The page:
Woodstock 99: Peace, Love, and Rage

Woodstock 99: Peace, Love, and Rage

Kind of a terrible documentary, honestly. Despite the presence of angel Steven Hyden, the media class tone here is insufferable and the blame-shifting seems as confused as the event itself. Like they eventually arrive at the idea that maybe these bands aren’t culpable for what happened but not before suggesting it for half the runtime. Isn’t that moral panic scapegoat bullshit as old as the hills? If that wasn’t the point then why spend so long on it? And it’s beyond tired, not to mention a little ahistorical, to frame nu metal as this insurgent form of white rage into mainstream culture. I understand that’s largely what’s at play at the festival but it’s disingenuous given the ethnic backgrounds of so many bands in the genre and just how transcendently popular it was at the time. Big fail on Bill Simmons’ part not to tap the foremost scholar of the artform, Bryan Quinby, for his expertise.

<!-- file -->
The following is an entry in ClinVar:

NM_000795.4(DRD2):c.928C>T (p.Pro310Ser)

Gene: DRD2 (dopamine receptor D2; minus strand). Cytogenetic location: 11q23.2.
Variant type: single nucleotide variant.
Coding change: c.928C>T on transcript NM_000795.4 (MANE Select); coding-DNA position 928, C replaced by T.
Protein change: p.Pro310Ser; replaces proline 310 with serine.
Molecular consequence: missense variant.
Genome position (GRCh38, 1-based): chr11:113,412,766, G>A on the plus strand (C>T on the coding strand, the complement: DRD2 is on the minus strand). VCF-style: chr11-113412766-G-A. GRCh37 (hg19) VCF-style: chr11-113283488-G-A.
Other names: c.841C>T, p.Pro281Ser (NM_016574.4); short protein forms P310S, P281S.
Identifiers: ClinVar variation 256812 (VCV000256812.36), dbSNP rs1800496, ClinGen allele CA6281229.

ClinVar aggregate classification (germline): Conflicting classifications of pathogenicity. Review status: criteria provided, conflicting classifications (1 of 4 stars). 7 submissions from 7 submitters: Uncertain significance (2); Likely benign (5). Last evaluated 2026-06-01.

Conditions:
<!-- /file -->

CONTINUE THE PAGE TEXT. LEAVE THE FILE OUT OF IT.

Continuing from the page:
I’m forced to give this the heart though because I enjoyed this on a level I rarely enjoy anything. Permanently, hopelessly fixated on this point in time and seeing any morsel of footage from it floods my brain with endorphins. I wish more than anything that this was a Ken Burns-scale study on major label rock in the late 90s with this as the tragic finale rather than what it is: an entertaining and well-researched (cf. Hyden again) but ultimately misguided look at an unqualified disaster. That’s okay, I’ll still keep drinking that garbage.

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